SEEING AND PERCEIVING
Oliver Sacks has an unusual problem. He can't recognize
other people's faces. In fact, he doesn't always recognize himself when
he's looking in the mirror. Sacks is also a neurologist who's fascinated
by brain disorders. We'll talk with Sacks and with the painter Chuck Close,
who also suffers from face-blindness. In this hour of To the Best of
Our knowledge, the many ways of seeing the world.
Today, we'll talk with Oliver Sacks about the
neurobiology of vision. We'll also examine the science behind synesthesia
- why some people can hear colors or feel the flavor of food on their
fingers. First, Oliver Sacks, the celebrated doctor who writes about
some of the brain's strangest disorders. His latest book, "The
Mind's Eye," is a study of rare visual impairments caused by neurological
disorders. It's an unusually personal book for Sacks because
it reveals his own struggle with a disorder called facial blindness.
Steve Paulson talked to Sacks recently about some case histories.
Susan Krieger not completely blind, but her
vision is bad enough to make her legally blind. Although she prizes
her self-sufficiency, she recently got a guide dog, Teela, who is now
her constant companion. She tells Jim Fleming that this raises
some basic questions about how Susan Krieger thinks of herself, things
she writes about in a memoir called "Traveling Blind." Ken
Nordine recites his word poem "yellow," which leads to
a discussion of synethesia. a neurological condition which causes one
sense to cross paths with another. David Eagleman is a neurologist
and the co-author of the book "Wednesday is Indigo Blue: Discovering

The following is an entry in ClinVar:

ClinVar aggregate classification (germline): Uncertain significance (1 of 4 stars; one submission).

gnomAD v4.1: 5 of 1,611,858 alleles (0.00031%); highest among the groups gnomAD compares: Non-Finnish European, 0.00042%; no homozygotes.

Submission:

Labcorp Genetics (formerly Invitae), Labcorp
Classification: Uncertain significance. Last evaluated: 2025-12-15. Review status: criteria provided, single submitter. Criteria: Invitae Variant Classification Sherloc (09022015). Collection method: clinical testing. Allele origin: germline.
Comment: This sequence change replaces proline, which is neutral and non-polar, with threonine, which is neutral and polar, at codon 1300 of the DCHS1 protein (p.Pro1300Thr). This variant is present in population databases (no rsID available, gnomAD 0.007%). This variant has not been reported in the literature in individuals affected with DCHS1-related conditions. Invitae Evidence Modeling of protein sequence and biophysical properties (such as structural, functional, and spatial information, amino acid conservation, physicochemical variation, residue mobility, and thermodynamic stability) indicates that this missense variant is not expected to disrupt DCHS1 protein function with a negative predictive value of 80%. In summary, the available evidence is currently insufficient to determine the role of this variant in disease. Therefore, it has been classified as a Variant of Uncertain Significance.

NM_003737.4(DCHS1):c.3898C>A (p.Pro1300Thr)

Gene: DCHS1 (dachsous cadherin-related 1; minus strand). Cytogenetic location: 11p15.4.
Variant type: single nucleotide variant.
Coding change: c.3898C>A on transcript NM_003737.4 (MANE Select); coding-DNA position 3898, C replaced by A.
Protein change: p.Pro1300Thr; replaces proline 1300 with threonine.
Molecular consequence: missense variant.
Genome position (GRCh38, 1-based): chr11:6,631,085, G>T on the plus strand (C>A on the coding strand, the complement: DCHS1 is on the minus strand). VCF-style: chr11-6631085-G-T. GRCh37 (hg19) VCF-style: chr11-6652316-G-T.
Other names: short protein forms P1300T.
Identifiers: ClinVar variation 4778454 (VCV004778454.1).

the Brain of Synesthesia." Anne Strainchamps asked him to describe
the condition. Also, Jim Fleming reads a short excerpt from "Speak
Memory, by one of the literary world's most famous synesthetes was Russian
novelist Vladimir Nabokov, who wrote about his "colored hearing."
Chuck Close, a painter famous for his huge canvases
and his uncanny ability to portray his subjects with almost photographic
realism. He has a neurological condition that prevents him from recognizing
people's faces. Today, Chuck Close is in his early 70s - still painting,
with brushes strapped to his hand - and now the subject of a biography
by his friend Christopher Finch. Close and Finch talked with
Steve Paulson about Close's painting career
CD copies are available at 1-800-747-7444.
Ask for program number 11-02-06-A.
- After Sacks:
Vijay Iyer w/ "Human Nature"
- After Krieger:
Ken Nordine w/ "Yellow"
(Rubber Frog Music)
- After Eagleman:
Messiaen w/ "Des Canyons aux Etoiles"
Performed by London Sinfonietta
- Music under Nabokov reading:
Simone Dinnerstein w/ "English Suite No. E in G Minor, BWV 808"
On "Bach: A Strange Beauty"
- After Close and Finch:
Vijay Iyer w/ "Desiring"
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